Bonnie Petrie | KERA News

Bonnie Petrie

Bonnie Petrie is a proud new member of the news team at WUWM. She is a reporter who - over her twenty year career - has been honored by both the Texas an New York Associated Press Broadcasters, as well as the Radio, Television and Digital News Association, for her reporting, anchoring, special series production and use of sound.

Bonnie is a native of northern New York, growing up along the Canadian border. She spent nearly fifteen years living and working in Texas. She is also a podcaster, known, in particular, for her series of podcasts for pregnant women and new mothers called Pea in the Podcast.

A mother of one daughter, Bonnie lives in Shorewood.

Tucked inside a nondescript building in a residential neighborhood in northwest San Antonio is a little cafe. However, here the coffee doesn't come in Italian sizes, and the guests provide the music. Welcome to a memory cafe.

Researchers in San Antonio are recruiting people with mild cognitive impairment for a nationwide study to see if nicotine improves symptoms.

The study is called the MIND study -- Memory Improvement Through Nicotine Dosing.

A Texas Biomedical Research Institute scientist is helping develop a test for the Zika virus that has been called “a lab on a chip.”


Updated Jan. 18.

While public health experts are working furiously to quell the Ebola outbreak in the Democratic Republic of Congo, researchers in San Antonio have made a discovery that might be a key to improving treatment.


Texas has reported the most cases nationwide of a mysterious polio-like illness in 2018.

The Department of State Health Services said there were 27 cases of acute flaccid myelitis throughout the state. The Centers for Disease Control and Prevention reported that Ohio had the next highest number of cases with 12.


Stockings all over the country were stuffed with home DNA testing kits that people will be sending in this month, adding to an already huge genetic database for companies like 23andMe.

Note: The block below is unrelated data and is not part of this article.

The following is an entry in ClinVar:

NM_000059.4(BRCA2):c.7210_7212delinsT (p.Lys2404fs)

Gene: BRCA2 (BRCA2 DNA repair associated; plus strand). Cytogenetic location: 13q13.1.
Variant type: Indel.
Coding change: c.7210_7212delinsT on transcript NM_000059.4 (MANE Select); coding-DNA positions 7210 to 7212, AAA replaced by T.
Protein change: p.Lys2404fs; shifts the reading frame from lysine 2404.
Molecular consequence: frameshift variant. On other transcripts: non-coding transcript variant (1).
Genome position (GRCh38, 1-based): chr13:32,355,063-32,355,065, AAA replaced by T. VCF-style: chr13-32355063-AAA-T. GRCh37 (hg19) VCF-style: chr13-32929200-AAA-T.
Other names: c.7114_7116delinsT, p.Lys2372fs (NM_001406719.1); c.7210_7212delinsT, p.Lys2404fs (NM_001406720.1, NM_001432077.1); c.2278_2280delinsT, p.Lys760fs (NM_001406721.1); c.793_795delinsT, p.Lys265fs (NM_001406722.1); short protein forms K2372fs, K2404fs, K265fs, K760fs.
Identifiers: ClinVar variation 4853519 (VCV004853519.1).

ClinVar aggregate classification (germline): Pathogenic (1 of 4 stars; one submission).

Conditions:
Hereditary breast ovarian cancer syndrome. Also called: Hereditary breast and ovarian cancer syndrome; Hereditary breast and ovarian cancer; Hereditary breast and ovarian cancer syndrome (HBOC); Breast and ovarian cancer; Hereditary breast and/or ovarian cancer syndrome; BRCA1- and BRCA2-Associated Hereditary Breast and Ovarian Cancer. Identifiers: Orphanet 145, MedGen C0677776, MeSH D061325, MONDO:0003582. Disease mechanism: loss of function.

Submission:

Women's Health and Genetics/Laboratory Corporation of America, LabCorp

What happens with that information?


The Guatemalan boy who died in U.S. custody on Christmas Eve had the flu. The New Mexico Office of the Medical Investigator has confirmed 8-year-old Felipe Gomez Alonzo tested positive for Influenza B, though his precise cause of death has not been officially determined.


The Centers for Disease Control and Prevention says more than a quarter of all Hispanic children are obese, and a San Antonio researcher has received a $3 million grant to figure out why.

 


Two-year-old Zainab Mughal has neuroblastoma and will need blood transfusions during her treatment. But the little girl has a genetic variation in her blood that makes finding a compatible donor extremely difficult. Ross Herron, the chief medical officer of the West Division of American Red Cross Blood Services, said there is a lot more to blood compatibility than just type.

 


A San Antonio researcher seeks new treatments for schizophrenia while a San Antonio man strives to live a life of purpose with the disease.


It's a tale of two diseases. Researchers at the Texas Biomedical Research Institute are trying to figure out if being infected with malaria can help a person infected with Ebola fight off the disease.


How could a parent forget their child in the car? That is a question people ask every summer as dozens of children die in hot cars, forgotten by their parents.


A pointy-headed professor. A hand-painted heron. A steel fist rising in the air. These are all works of American art, of a sort — but you can't go to a museum to see them. You go to your local bar or craft brewery.

They're examples of beer tap handles, a business that's expanded in tandem with the explosion of growth in the craft beer industry. As craft brewers try to make their brews stand out in an increasingly crowded field, they're driving the expansion of a singular business: custom-made snazzy beer taps.